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The Importance of Strong Passwords
Your first line of defense on the Web is creating the strongest password possible to protect your computer, your data and your online accounts. That may sound like common sense, but hackers have become increasingly sophisticated at password “cracking.” What may have been considered a strong password a year ago may now be considered an open window to your computer. Internet security is based on a “weakest link” principle; hackers are constantly searching to find the weakest link possible to give them access to a network or computer. Often that weak link is a weak password.
There are a number of dos and don’ts when creating and managing your passwords, but there are some basics guidelines you can follow.
- Use both upper- and lower-case letters
- Incorporate numbers or punctuation marks
- Use at least one of these special characters: ! @ # $ % * ( ) - + = , < > : : “ ‘ .
- Make it at least 8 characters long.
- A strong password does NOT, in any way, use your personal information, such as name, phone number, Social Security number, birth date, address or names of anyone you know.
- Come up with something you can remember easily, but would be virtually impossible for anyone else to guess.
So, what can happen when you don’t have a strong password? If someone else is able to guess or crack your password, you give them access to your e-mail or IM messages, your bank accounts, your research, your contact lists or anything else you may have on your computer. They could start to alter or destroy files or even overtake your computer and turn it into a zombie. (A zombie computer is one overtaken by a hacker and used to perform malicious tasks, such as sending out large amounts of spam.)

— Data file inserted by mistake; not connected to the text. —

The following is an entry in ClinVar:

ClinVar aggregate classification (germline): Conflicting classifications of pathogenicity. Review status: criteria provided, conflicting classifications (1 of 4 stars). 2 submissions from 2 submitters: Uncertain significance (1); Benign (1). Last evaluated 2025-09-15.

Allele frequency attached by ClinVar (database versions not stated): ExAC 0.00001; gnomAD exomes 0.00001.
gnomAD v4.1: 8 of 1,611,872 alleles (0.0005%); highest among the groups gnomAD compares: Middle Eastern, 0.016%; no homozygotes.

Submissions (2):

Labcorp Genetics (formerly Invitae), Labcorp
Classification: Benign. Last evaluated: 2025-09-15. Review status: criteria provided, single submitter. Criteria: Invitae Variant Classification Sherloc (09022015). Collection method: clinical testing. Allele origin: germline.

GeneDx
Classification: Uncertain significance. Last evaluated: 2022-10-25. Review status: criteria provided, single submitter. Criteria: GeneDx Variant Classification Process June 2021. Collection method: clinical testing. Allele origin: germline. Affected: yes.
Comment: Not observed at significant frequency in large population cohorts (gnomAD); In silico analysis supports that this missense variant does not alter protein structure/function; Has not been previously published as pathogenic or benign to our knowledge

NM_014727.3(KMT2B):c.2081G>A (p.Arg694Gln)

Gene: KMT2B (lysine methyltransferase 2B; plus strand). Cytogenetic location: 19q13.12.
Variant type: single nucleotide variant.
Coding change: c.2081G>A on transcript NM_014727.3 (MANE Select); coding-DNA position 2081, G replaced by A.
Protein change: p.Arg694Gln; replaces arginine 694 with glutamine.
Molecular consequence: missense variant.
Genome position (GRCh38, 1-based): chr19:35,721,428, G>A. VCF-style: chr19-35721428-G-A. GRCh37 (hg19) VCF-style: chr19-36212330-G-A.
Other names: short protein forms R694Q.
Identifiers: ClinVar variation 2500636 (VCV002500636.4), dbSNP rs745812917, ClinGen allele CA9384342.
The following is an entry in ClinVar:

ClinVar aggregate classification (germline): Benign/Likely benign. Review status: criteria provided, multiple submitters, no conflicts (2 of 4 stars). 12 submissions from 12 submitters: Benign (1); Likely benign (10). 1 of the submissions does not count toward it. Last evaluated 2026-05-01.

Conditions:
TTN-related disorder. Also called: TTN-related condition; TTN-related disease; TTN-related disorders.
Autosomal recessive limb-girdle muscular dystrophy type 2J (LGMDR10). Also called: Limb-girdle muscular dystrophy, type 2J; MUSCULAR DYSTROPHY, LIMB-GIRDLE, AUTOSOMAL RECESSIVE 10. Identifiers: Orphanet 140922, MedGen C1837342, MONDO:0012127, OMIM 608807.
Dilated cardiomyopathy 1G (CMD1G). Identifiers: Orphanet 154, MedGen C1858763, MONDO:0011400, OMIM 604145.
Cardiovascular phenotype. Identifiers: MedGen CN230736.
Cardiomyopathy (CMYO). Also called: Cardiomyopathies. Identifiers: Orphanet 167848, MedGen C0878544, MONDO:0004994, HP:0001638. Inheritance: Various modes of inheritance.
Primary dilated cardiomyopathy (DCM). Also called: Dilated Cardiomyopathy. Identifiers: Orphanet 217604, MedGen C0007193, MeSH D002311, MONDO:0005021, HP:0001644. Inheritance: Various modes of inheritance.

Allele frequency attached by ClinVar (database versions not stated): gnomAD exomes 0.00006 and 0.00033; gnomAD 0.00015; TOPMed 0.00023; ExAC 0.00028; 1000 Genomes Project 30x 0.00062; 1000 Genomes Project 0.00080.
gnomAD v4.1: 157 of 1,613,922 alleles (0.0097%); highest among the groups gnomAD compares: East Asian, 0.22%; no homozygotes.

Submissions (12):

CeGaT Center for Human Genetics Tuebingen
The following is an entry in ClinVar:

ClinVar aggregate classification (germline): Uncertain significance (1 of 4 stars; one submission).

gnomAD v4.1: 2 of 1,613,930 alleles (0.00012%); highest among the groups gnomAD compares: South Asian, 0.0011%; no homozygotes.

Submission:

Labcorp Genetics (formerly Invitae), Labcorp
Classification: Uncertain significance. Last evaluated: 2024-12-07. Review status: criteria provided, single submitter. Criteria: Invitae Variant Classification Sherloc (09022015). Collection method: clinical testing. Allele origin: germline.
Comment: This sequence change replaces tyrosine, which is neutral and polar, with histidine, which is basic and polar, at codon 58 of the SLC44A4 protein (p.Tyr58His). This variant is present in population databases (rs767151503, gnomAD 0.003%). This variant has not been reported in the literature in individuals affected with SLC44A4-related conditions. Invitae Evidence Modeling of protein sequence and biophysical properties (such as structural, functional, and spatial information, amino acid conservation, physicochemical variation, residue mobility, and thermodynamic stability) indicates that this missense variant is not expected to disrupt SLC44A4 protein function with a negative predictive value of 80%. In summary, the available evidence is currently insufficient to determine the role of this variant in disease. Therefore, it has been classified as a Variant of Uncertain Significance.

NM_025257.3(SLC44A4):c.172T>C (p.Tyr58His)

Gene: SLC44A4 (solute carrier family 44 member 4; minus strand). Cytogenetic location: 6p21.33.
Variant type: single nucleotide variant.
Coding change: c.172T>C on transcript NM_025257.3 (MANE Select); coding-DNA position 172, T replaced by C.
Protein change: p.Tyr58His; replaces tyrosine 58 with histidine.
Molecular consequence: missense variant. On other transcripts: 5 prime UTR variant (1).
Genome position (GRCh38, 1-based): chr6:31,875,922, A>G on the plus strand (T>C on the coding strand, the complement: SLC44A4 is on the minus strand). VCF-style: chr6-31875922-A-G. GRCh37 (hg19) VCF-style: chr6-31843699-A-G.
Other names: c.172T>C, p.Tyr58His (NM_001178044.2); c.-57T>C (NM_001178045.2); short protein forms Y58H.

There are a lot of techniques being used to steal passwords. Some of the most common include:
- Guessing. There are a number of programs designed to guess a user’s password based on information found online about the user, such as names, birth dates, names of friends or significant others, pet names or license plate numbers. They can even search for a word spelled backwards.
- Dictionary-based attacks. Programs and software also exist that will run every word in a dictionary or word list against a user name in hopes of finding or guessing a password.
- “Brute Force” attacks. This attack method refers to trying every conceivable combination of key strokes in tandem with a user name to find the password. There are programs that can run brute force attacks in very quickly. The best way to beat a brute force attack is to have a long and complex password, using upper and lower case letters, numbers, special characters and punctuation marks.
- Phishing. This is a common scam technique where a hacker will send out an urgent IM or e-mail message designed to alarm or excite users into responding. These messages will appear to be from a friend, bank or other legitimate source directing users to phony Web sites designed to trick them into providing personal information, such as their user names and passwords.
- “Shoulder surfing.” Be careful when logging on to a computer in public, such as a computer lab, cybercafé or library. There may be hackers lurking around for the express purpose of watching people enter their user names and passwords. It’s a good idea to have a password you can enter quickly without looking at the keyboard.
Keep in mind that protecting your computer and accounts with strong passwords also protects other users when connected by a network. For instance, just about student, faculty member and staff member at The University of Texas at Austin regularly accesses the university network. If one password is breached, all of the computers on the network are put at potential risk for hackers, viruses or worms. We each need to do our part to protect computing resources at the university. Just remember, a network is only as strong as its weakest password.